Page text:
For years, two-time NBA champion J.R. Smith spent money with abandon.
He frequented clubs, dropped large amounts of cash on clothes and used the $90 million he made in salary over 16 NBA seasons to pay fines levied by his teams or the league. Now, the former shooting guard says he wishes he'd spent more giving back to his community — and he's advising young people to learn from his mistakes.
"I could have fed my whole community 10 times over with the money I was just [paying in fines for being] late on the bus," Smith, 36, said in a February episode of the I Am Athlete podcast, hosted by former NFL player Brandon Marshall.
One of Smith's biggest regrets, he said: spending tens of thousands of dollars at clubs, when he could have used at least some of that money philanthropically.
"You know how many people you can change [their] lifestyle with $10 million in our hood?" Smith said. "We'd rather go throw $60,000 in the strip club…than go feed 2,500 people in the hood."
Smith grew up in Lakewood, New Jersey, a small, blue-collar community about an hour from both Philadelphia and New York City. He went straight from high school to the NBA after being drafted by the New Orleans Pelicans in 2004.
For years, he said, he dwelled on maintaining an image through "designer jackets...jeans [and] book bags." None of it left him feeling personally fulfilled, he added — which didn't occur to him until after he won his second NBA championship, with the Los Angeles Lakers in 2020.
"I felt like I had everything, but I still wasn't whole with me, because I knew there was something missing," he said.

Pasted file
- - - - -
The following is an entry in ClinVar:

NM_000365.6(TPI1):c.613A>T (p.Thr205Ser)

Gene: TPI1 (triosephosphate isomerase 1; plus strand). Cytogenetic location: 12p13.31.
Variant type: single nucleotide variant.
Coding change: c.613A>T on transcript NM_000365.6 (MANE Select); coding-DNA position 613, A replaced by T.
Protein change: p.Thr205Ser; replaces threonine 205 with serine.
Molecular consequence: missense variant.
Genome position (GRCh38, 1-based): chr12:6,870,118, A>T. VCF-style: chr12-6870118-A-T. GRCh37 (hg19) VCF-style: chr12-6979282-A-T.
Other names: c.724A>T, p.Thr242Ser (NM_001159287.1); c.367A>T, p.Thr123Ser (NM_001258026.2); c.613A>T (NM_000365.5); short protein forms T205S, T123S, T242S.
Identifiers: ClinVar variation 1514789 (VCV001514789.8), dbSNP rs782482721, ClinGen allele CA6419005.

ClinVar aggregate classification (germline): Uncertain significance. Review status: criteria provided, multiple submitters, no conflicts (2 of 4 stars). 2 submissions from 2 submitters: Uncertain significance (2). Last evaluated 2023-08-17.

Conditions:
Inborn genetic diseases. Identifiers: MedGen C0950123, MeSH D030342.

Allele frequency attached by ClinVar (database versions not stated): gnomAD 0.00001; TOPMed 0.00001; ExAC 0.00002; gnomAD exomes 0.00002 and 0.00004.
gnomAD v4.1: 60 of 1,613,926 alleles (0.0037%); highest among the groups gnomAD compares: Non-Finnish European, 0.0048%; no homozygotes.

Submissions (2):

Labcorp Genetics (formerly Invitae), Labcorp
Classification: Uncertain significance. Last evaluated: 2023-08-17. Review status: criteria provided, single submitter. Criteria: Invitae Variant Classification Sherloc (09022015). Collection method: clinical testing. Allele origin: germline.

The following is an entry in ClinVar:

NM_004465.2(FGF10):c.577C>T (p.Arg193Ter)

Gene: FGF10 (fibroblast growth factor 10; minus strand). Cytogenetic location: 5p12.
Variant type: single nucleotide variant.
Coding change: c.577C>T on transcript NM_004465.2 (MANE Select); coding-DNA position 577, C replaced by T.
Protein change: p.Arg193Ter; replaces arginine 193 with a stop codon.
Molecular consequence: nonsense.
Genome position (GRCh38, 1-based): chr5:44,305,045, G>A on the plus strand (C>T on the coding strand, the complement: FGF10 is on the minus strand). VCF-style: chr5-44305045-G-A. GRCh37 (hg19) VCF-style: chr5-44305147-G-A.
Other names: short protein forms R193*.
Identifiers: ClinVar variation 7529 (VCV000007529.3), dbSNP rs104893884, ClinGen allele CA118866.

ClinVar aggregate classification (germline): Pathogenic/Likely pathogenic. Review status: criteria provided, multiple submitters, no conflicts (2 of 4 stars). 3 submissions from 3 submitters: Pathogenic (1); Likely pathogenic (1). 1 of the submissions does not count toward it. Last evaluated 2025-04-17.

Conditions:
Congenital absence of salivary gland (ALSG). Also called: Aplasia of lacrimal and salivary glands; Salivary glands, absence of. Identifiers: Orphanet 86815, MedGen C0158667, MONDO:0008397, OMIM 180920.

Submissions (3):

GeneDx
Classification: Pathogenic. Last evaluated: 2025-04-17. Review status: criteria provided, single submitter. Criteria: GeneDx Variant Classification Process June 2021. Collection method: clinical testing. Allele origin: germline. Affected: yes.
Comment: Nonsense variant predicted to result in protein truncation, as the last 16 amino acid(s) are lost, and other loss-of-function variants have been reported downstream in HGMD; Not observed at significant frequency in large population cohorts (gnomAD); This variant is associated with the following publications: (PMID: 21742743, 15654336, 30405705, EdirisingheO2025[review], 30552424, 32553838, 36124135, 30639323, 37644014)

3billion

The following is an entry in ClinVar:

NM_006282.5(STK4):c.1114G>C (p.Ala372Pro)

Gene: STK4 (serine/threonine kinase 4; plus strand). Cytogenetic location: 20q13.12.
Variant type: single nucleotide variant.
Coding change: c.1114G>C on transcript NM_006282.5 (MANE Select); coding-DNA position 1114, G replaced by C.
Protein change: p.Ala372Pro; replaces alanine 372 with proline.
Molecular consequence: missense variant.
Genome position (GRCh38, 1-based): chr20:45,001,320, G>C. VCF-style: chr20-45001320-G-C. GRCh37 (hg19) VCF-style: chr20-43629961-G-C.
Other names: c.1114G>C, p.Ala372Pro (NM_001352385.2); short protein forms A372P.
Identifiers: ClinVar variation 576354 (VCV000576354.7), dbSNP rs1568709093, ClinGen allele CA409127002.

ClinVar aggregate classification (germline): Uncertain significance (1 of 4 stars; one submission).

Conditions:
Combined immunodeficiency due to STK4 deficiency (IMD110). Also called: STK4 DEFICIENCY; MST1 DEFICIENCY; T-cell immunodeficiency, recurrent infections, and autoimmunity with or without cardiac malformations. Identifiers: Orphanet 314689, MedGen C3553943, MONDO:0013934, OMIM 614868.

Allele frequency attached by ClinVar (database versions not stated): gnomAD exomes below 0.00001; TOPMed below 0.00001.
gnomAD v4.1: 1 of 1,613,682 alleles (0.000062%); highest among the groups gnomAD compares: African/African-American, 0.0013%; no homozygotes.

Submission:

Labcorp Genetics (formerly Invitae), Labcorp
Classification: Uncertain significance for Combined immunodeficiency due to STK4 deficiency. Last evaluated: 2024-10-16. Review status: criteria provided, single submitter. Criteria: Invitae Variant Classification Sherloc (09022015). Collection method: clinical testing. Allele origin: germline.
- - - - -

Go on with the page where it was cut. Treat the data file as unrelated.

After retiring from the NBA later that year, Smith started pursuing a liberal arts studies degree at North Carolina A&T State University, the largest HBCU in the country. He competes on the school's golf team, and said on the podcast that he wanted to attend an HBCU because he knew his money would go toward improving education for Black students.
"[Athletes make] their schools... millions and millions over again… and the $50,000 [they donate back] changes nothing," he said, noting many universities put that money toward on-campus construction projects. "But the $50,000 to $100,000 you give to HBCUs, it changes lives."
It's unclear whether Smith has donated any significant funds beyond tuition, or contributed to major philanthropic initiatives since retiring from the NBA. Smith did not immediately respond to CNBC Make It's request for comment. But, as he pointed out in the interview, "small" amounts of money for high-earners could easily be life-changing amounts of money for others.
"We're so trained, so embedded to have that Eurocentric mindset, to worry about myself, worry about me, worry about mine," he said. "When you make over $100 million in your career, is [giving $5 or $10 million] going to change your lifestyle?"